Definition of predominant in English:

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predominant

Pronunciation: /prɪˈdɒmɪnənt/

adjective

1Present as the strongest or main element: the predominant colour was white
More example sentences
  • The three predominant colours of this film are black, white and green.
  • The color you choose will be determined by the predominant color of the room.
  • Green is the predominant color achieved naturally by using low quality sand with high iron content.
Synonyms
main, chief, principal, most important, of greatest importance, primary, prime, overriding, uppermost, central, cardinal, leading, top-tier, foremost, key, paramount, preponderant, prevailing;
most obvious, most noticeable, most prominent
informal number-one, top-priority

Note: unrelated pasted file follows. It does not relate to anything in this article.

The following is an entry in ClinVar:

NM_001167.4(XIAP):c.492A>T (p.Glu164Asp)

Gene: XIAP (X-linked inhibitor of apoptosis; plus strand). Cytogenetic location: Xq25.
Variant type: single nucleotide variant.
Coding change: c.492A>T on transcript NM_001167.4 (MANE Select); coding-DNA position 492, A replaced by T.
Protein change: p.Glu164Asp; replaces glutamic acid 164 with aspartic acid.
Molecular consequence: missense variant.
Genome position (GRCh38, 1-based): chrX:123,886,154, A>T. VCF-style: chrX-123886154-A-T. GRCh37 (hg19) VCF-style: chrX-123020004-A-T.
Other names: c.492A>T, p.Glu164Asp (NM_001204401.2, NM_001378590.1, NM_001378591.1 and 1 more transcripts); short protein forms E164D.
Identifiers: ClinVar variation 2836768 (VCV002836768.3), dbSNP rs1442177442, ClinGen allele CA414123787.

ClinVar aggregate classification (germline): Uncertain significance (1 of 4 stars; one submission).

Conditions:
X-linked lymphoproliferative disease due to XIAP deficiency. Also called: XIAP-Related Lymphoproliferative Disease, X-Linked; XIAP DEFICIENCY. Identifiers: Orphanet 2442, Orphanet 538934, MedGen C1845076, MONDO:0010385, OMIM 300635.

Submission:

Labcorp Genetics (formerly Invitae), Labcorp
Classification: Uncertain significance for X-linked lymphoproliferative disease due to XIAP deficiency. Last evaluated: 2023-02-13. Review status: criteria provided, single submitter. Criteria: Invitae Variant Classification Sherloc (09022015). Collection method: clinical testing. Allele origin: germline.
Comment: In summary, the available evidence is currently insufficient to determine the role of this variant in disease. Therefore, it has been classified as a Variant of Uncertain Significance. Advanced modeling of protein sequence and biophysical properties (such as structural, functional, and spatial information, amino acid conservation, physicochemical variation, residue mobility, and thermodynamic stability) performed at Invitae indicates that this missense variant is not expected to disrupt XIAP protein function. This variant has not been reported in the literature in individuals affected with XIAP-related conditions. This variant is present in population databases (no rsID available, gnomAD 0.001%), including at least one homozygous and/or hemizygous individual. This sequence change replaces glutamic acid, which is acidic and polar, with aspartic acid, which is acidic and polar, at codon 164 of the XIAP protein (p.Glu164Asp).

1.1Having or exerting control or power: the predominant political forces
More example sentences
  • In 1914, France was one of Europe's leading powers but not the predominant force that it had been in Napoleon's day.
  • Superiority and power are predominant themes in the perioperative environment.
  • As Britain knows, all predominant power seems for a time invincible, but in fact it is transient.
Synonyms
controlling, in control, dominant, predominating, more/most powerful, more/most important, pre-eminent, ascendant, superior, in the ascendancy, ruling, leading, principal, chief, main, supreme, prevalent
rare prepotent, prepollent

Origin

Mid 16th century: from Old French, from medieval Latin predominant- 'predominating', from the verb predominari (see predominate).

More
  • danger from Middle English:

    From the early Middle Ages into the 19th century danger meant ‘jurisdiction, power’, originally ‘the power of a lord and master, power to harm’. This reflects its origin in Latin dominus ‘lord’, the root of which also gave us dame, predominant (mid 16th century), and dungeon. In the later Middle Ages danger developed its main modern sense.

For editors and proofreaders

Line breaks: pre|dom¦in|ant

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